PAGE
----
I am trying to write to a directory on a network folder but am facing file permission issues. Upon investigation I found that the directories I create are owned by two types of users. When viewing permissions using ls -l. A few directories have my username as the owner while others have a 'weird number'. I can write to the files owned by the 'weird number' but not my username.

My userId is different from this number This number is not a userID for any other user on the system. Any idea about what that number is

Generally if you see userid's numerically it means that the system your shell runs on does not know the username for this userid.

One typical case of this is if you extracted a tar archive from a different system without the -o flag. In this case the numbers would be the userid from the originating system where the tar archive was created and they may not exist in your system.

Another way can also be that you mount a network folder, but your system does not know the usernames for those userid's - in which case it will display the userid numbers.

This problem can also extend to groups (files having a groupid which does not correspond to an existing group on this system) in an analogue way.

  • Hi Tobias, thank you for the useful reply. I am trying to write to this directory on the network folder. The number (not sure if its the userId) is not my userId because I tried checking my userId and its different from what the network folder shows its owner as. Another question is that how to set permissions to this network folder? who owns it? – user_mda Mar 2 '15 at 20:29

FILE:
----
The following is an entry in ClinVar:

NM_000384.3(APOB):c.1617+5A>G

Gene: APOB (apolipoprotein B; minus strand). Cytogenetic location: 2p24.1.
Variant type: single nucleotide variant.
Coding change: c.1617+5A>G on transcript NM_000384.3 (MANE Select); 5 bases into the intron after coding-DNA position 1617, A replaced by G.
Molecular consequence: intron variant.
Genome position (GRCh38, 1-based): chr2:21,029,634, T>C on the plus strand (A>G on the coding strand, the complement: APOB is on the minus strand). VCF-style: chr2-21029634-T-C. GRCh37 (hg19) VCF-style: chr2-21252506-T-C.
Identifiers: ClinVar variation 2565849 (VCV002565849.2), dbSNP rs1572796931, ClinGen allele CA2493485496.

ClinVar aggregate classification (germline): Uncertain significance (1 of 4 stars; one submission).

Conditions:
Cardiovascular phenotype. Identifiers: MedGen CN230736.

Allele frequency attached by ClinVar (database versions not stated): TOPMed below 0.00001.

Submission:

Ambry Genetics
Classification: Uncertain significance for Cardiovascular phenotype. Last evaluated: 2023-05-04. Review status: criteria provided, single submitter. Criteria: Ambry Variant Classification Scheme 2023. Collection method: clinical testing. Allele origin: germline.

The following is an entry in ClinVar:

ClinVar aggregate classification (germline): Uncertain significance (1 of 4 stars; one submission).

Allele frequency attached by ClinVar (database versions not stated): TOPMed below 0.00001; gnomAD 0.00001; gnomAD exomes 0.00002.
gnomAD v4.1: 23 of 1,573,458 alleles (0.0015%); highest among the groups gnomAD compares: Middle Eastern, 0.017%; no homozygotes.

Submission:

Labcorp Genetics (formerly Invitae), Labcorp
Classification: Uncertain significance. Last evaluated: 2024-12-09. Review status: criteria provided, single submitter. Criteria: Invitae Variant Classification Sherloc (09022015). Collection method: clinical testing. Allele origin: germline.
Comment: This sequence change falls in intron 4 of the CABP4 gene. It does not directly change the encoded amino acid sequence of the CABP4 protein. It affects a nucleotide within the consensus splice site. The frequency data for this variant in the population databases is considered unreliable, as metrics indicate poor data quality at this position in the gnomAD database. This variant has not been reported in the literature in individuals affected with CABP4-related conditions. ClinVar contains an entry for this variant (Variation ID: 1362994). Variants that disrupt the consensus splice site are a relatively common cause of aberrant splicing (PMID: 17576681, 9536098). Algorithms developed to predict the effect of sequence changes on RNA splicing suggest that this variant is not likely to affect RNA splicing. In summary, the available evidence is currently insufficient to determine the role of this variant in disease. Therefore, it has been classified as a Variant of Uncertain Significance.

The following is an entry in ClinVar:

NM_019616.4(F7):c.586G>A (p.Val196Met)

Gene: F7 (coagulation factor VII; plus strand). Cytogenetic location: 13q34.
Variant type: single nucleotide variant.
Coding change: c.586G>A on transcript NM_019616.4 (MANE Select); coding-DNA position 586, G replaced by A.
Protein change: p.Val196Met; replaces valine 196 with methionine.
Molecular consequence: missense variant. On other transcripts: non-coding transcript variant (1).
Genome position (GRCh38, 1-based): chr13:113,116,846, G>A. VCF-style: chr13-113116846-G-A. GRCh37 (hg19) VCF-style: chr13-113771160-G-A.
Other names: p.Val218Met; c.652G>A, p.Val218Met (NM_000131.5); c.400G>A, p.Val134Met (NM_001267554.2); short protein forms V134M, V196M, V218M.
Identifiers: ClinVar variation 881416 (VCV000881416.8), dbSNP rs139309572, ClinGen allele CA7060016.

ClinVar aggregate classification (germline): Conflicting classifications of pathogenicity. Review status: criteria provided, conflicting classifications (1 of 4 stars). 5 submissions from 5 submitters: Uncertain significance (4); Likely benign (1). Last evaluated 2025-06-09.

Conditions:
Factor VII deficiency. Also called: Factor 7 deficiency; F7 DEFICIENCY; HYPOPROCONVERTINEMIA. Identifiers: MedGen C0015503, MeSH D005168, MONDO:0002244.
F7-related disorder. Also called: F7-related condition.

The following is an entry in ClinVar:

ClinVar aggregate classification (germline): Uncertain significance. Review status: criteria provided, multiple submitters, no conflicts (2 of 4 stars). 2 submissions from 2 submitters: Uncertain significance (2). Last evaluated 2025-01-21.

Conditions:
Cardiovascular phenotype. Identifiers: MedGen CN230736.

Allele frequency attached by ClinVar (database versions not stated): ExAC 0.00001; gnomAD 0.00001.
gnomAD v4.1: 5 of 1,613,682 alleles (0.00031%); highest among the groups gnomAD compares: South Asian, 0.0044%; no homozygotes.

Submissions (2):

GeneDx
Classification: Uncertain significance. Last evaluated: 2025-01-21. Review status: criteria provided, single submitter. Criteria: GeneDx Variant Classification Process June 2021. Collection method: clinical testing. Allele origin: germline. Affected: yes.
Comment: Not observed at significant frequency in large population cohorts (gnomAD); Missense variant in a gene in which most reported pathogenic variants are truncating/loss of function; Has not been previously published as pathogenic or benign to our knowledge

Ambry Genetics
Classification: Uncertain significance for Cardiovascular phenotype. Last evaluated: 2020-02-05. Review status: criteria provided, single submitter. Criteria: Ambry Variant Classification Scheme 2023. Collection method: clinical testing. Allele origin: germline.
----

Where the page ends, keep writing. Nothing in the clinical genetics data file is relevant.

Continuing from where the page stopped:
• Hi Ruby, It is owned by another user <userid> which does not exist on your system. Likely the same is true for the group. So you need to change it on a system which knows this user, that should be possible on the system which is exporting the network folder. Can you remote login to that other system and check there? – Tobias Mar 2 '15 at 20:36
  • I was trying to edit my question to the following: The network folder is owned by my username to which I thought I have permission to write, but when I issue commands I am identified as a constant number (not my userId) so how do I modify this permission to identify this number as my sername? – user_mda Mar 2 '15 at 20:37

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